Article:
The story of the nets of San Benedicto.
(Click on images for a larger view)
Our Captain, Mike McGettigan is the founder of Sea Watch (http://www.seawatch.org), an organization dedicated to the preservation of endangered marine life in Baja California. As usual, Mike was up early as we appreciated the island. During his trip around the island, he noted 7 Mexican fishing vessels. We hoped they were just passing through. Consultation with another vessel told us that this was there 7th day at the Island.
The Revillagigedo Archipelago is a Mexican reserve, which allows limited sportsfishing but prohibits commercial fishing. We notified the vessels that commercial fishing was illegal but their response was to ignore us. Early the first day, we swam with the mantas and late in the day we left the famous boiler rock for another trip around the island where we saw the commercial boats deploying their nets. On our return trip we were shocked to find a net deployed directly over the boiler (manta city). With help from the vessel Solmar V we were able to convince this particular boat to move. They moved a mile away.
Early the next morning we witnessed the agonizing lethality of just one night's set of the nets. The nets are 4 miles long supported with about 50 buoys. The top of the nets are about 40 feet deep and the bottom is about 100 feet deep. We swam the entire length of one net and found two dead animals (mostly sharks) for every buoy. That is about 100 sharks per boat. Seven boats netting each of the 7 days calculates to the removal of at least 4,900 sharks. The boats were covered with shark fins drying on every available space.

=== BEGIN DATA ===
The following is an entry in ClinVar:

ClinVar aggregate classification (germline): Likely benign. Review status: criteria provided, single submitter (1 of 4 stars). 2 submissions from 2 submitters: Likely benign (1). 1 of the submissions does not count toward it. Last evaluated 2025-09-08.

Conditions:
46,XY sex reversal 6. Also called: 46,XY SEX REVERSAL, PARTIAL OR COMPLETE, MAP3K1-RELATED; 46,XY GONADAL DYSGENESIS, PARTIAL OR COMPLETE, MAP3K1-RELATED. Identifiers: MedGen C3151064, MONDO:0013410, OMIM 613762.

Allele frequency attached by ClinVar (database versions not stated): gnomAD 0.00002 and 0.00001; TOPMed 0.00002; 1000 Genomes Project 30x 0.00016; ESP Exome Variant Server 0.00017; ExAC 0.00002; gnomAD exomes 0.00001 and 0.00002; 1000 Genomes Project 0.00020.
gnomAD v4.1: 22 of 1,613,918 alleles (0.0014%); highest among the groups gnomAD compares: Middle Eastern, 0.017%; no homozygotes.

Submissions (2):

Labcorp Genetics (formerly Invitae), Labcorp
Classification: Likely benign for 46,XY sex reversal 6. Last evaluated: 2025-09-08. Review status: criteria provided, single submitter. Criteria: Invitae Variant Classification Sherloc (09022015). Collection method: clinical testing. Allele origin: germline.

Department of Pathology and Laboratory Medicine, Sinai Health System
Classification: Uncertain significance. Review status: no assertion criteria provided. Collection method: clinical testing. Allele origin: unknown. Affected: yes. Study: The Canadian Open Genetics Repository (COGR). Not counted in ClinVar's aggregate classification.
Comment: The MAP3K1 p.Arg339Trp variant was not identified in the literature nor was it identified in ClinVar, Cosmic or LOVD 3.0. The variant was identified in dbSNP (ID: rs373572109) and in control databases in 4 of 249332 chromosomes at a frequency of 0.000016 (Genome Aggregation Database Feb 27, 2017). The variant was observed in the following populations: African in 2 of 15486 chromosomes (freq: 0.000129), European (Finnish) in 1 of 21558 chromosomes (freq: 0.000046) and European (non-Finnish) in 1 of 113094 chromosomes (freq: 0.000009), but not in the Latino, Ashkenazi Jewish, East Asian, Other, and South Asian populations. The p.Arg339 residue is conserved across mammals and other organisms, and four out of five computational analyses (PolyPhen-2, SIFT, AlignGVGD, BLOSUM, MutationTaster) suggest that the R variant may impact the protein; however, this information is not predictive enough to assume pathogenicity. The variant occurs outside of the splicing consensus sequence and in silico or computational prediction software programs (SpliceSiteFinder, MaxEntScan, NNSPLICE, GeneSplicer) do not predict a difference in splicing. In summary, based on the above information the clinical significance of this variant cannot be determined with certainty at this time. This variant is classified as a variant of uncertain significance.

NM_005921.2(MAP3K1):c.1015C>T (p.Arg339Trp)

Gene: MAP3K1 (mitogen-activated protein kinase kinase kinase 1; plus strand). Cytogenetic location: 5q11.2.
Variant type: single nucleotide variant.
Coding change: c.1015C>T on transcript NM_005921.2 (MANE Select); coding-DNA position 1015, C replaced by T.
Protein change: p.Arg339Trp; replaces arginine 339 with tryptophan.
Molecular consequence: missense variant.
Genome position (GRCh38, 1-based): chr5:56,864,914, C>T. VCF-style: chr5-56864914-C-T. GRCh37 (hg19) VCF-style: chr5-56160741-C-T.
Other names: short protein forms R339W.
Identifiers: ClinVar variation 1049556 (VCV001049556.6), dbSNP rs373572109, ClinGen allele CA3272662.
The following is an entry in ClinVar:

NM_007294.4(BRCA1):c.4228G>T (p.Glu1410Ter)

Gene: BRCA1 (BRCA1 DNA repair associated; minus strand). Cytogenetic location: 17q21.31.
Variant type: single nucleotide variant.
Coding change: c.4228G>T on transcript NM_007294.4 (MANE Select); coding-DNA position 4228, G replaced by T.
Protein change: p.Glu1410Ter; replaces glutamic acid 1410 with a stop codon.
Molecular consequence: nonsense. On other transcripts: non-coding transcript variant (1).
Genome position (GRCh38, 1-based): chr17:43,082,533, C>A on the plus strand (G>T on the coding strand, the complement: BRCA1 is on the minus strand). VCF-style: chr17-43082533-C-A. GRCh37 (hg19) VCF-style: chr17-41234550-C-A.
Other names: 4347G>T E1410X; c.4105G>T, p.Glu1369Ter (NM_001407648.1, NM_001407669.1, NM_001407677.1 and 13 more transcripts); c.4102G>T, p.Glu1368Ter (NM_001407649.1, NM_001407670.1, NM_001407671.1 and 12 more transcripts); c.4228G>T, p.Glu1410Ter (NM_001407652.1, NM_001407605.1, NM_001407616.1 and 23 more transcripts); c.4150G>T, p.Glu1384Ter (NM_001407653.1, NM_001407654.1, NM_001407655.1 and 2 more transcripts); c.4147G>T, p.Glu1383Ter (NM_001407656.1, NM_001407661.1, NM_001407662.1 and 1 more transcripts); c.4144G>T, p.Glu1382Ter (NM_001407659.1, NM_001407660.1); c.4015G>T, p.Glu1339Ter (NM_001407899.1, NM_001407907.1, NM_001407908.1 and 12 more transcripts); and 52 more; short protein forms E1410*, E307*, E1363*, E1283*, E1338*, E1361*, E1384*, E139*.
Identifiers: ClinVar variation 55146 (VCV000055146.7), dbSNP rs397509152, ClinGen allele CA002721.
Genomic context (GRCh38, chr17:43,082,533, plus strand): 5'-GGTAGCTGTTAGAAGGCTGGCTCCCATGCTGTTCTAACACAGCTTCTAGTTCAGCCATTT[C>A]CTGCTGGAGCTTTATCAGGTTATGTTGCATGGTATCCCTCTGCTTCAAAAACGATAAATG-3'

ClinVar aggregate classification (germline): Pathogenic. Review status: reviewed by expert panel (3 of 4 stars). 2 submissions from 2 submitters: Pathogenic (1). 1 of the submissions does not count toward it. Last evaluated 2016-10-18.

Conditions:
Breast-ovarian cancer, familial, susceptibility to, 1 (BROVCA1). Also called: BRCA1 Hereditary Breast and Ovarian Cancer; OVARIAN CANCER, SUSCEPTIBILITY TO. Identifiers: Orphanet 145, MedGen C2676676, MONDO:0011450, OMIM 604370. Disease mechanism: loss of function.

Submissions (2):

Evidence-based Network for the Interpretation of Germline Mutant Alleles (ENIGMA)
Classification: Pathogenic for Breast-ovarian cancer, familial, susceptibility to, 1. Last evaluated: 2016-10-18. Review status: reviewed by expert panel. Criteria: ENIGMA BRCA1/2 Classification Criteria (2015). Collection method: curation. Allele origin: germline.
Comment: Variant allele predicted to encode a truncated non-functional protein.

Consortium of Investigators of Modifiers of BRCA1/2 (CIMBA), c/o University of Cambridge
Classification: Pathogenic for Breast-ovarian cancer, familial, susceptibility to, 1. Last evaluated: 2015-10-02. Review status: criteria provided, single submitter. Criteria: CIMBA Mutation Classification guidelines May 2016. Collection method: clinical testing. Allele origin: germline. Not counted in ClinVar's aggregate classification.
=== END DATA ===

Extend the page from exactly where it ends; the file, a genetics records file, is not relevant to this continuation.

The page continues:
What was very disturbing was the way in which these animals died. Sometimes the sharks twisted so violently in the nets that they rolled up the entire net from top to bottom. Many of the sharks we so obscured by the wrapped nets that they appeared to be in cocoons, their fins folded over their chests as if in prayer. It was hideous! One could just imagine the unwary animal swimming at night. Brushing the net it would turn or swim faster (sharks and rays cannot swim backward). Each turn or thrust would strangle and entangle it more.
The loss of marine life was staggering. Where we were used to seeing dozens of sharks in previous years on each dive, no sharks were seen alive during the entire time we visited this Island. How many turtles and manta rays do we have to spare?
It is our sincere hope that the Mexican authorities act on this practice and enforce the ban on commercial fishing.
Terry Maas, Ron Mullins, Bob Bachmann, Jim Mabry, Bob Jackson, Derek Stavenger, Mike McGettigan and Sherry Shaffer--crew and guests of the Ambar III, May 2000.
(Story and photos © Terry Maas 2000 all rights reserved)